Watch Begg's TED talk below where he describes his novel new medical device.
 
 
 
 
-Chris Wiltz, Associate Editor, MD+DI
Christopher.Wiltz@ubm.com

St. Jude Medical Clears FDA Issues over California Plant

By Nancy Crotti

A California plant operated by Little Canada, MN-based St. Jude Medical recently won a reprieve from the FDA over violations cited following a plant inspection in 2012. The facility manufactures the company's next-gen Durata defibrillator leads.

In its Form 483 warning letter, the FDA had cited 11 quality control and documentation issues at the Sylmar, CA, plant. According to information from an SEC regulatory filing, the company decided to ignore the warning letter.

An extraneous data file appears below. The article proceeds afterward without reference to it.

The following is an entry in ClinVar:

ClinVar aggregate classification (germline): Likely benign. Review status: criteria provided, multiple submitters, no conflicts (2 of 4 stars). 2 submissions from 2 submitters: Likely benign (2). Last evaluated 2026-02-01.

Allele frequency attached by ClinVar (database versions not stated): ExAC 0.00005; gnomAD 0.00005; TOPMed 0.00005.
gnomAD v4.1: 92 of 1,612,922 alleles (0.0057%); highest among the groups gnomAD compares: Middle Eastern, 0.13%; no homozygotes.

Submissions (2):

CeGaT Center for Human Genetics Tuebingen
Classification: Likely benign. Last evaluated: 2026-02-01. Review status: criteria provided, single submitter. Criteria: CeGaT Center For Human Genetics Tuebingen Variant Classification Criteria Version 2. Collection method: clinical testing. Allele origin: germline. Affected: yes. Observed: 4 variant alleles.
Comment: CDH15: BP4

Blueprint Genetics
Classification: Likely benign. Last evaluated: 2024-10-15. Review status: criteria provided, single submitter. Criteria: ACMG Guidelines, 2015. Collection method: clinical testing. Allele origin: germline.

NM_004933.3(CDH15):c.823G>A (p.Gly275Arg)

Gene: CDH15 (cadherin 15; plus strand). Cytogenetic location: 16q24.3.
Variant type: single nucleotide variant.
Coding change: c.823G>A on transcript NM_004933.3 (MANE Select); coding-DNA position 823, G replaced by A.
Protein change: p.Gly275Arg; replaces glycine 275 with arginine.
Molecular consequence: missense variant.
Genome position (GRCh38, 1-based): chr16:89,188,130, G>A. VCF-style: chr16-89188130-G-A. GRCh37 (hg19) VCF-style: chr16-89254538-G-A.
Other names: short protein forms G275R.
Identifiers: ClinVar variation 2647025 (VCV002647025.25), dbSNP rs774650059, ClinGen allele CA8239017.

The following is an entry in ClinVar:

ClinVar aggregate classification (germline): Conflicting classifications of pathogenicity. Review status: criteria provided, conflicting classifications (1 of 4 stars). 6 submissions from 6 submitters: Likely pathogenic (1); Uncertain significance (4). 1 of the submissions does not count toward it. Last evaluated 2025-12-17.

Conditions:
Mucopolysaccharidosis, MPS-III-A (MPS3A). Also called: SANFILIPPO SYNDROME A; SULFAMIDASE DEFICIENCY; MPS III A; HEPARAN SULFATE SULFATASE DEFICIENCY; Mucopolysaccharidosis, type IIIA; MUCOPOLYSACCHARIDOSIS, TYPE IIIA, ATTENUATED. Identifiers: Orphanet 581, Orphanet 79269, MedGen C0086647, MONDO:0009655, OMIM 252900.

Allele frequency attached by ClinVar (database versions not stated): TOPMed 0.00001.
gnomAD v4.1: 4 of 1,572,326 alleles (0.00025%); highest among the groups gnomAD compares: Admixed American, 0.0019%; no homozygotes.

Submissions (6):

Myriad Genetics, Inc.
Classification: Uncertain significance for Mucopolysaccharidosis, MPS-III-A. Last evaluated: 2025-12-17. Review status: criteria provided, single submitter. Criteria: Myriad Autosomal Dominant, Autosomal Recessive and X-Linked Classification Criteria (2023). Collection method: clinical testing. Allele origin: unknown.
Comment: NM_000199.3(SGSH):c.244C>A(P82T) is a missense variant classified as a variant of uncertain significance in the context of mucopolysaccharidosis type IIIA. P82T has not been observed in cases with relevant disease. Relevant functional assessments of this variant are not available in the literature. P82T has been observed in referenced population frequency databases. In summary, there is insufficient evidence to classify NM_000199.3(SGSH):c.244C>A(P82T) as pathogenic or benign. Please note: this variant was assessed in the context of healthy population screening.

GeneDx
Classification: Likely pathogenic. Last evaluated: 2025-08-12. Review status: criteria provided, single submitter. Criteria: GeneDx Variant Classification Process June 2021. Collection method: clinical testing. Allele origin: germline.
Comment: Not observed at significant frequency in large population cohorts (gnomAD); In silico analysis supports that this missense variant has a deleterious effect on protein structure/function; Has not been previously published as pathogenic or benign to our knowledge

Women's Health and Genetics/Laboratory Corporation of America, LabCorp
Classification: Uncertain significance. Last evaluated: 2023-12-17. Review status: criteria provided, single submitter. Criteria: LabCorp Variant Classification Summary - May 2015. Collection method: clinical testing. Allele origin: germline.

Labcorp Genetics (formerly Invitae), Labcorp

However, the FDA notified St. Jude in a June 30 letter that the company had addressed the issues cited in the warning letter. It warned, however, that it would continue to monitor compliance at the plant.

The company had expected the warning letter and said so during its October third-quarter conference call.

The recent Riata lead recall, FDA warnings and issues at the Sylmar plant have led to a challenging business environment for the company. However, it continued to manufacture and ship products from the Sylmar plant during the warning period.

"We take our responsibility as a medical device manufacturer very seriously," Dan Starks, chairman, president and CEO at St. Jude Medical, said in a statement. "We are encouraged by the resolution of the FDA's warning letter and will continue to work to ensure the highest standards are met across our manufacturing facilities."

Refresh your medical device industry knowledge at MEDevice San Diego, September 10-11, 2014.